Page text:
It is hard to imagine that within a 100 years of a small quantity of Kentia seed arriving on Norfolk Island that Norfolk would become the world’s largest exporter of Kentia Palm seed. That is amazing for a little island, five miles long and three miles wide, located almost 1,100 miles off the east coast of Australia.
It took the vision of one Norfolk Islander, and a lot of hard work to see that dream come true.
The original Kentia seeds that T.B. Wilson brought to Norfolk Island were germinated and planted at various locations around the Island. Each year more trees were planted from seedling germination. Most trees were grown in small numbers around island homes.
During World War Two a Norfolk Islander named Ivens “Pullis” Nobbs, while serving with the Australian Armed Forces in North Africa, and on R&R leave, saw Kentia Palms displayed as decorative plants in various luxurious locations. “Pullis” was aware that his father had planted twelve trees on the family’s property from the original seed T.B. Wilson had brought to Norfolk Island. He believed that the seed harvested from those, and other Kentia trees on Norfolk Island, and sold to European Kentia seed buyers, could have been the finished product he saw in North Africa. A vision for his own Kentia Palm plantation on Norfolk Island was born!
When Ivens returned from war service he began to clear the family land and plant out Kentias in quantity. There were some plants available from the early seed that had been brought from Lord Howe Island, but Ivens needed more. He decided to make a trip to Lord Howe Island. As T.B. Wilson had done in the previous century he traded Norfolk Island Pine seed for Kentia Palm seed.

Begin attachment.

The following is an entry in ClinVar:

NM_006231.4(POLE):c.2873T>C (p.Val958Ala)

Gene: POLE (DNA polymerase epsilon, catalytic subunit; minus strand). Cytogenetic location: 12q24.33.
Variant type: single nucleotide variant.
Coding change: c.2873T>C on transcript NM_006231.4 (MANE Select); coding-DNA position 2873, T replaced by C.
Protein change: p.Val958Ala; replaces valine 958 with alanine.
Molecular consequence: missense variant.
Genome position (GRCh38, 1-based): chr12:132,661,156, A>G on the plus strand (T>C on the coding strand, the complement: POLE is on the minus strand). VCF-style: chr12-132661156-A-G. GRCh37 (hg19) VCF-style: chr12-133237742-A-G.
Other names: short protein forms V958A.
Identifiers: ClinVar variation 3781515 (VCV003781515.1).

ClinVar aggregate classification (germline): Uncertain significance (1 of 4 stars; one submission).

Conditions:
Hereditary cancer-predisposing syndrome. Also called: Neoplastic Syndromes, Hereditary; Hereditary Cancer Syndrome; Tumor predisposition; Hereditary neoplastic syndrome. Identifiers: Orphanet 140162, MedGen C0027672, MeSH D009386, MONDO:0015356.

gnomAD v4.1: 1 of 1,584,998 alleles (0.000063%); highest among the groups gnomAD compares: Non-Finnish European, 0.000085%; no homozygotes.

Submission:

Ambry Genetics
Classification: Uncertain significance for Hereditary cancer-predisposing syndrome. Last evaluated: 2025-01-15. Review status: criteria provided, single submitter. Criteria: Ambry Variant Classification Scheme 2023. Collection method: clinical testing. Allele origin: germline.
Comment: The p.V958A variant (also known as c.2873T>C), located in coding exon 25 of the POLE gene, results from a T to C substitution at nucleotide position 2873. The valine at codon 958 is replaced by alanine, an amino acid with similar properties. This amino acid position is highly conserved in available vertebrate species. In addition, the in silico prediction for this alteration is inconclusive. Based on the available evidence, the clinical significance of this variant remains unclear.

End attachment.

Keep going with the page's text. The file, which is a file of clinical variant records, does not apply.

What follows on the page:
( This is a great picture of Ivens in his elder years )
Pullis” cleared his land using hard manual labor. He germinated his Kentia seed that he got from Lord Howe Island in a wet creek bed in a valley on his property. All this he did primarily in his spare time.
Many of the people on the Island said that “Pullis” was mad to plant palms, firstly because one couldn’t eat the seed, ( back then Norfolk Islanders still lived a mainly subsistence lifestyle ) and secondly because of the length of time required to get a return on the investment. It took many long years of hard physical work planting and maintaining the palm groves. However, the trees gradually grew and developed seed. “Pullis” did not live to see the mature plantation when it reached its full potential, but he enjoyed the vision in his mind’s eye for many years.
Today “Pullis” Valley is the largest Kentia Palm plantation on Norfolk Island. It is the realization of the dream “Pullis” had imagined, coupled with unceasing hard work over four generations. Ivens “Pullis” Nobbs is recognized as the pioneer of the Kentia Palm industry on Norfolk Island. He was instrumental in its expansion through his encouragement of other Islanders and residents to also grow and cultivate Kentia Palms.
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